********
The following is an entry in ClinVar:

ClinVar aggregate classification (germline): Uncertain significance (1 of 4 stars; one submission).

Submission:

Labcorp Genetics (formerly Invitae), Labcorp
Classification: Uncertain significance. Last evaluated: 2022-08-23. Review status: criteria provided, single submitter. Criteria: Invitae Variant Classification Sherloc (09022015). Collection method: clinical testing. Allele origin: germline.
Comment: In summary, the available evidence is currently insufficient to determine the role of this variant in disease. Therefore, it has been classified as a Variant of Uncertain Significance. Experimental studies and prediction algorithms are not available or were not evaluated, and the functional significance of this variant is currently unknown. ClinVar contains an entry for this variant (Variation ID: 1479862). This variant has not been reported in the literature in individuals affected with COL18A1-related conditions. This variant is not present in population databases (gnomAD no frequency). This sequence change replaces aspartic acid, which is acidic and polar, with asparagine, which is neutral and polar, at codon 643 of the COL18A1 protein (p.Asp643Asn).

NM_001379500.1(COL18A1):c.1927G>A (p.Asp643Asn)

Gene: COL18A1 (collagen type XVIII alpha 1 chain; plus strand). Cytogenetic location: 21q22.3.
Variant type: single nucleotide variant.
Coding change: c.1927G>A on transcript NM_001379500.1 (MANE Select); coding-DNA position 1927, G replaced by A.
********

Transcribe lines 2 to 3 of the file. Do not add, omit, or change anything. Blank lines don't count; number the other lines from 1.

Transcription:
ClinVar aggregate classification (germline): Uncertain significance (1 of 4 stars; one submission).

Submission: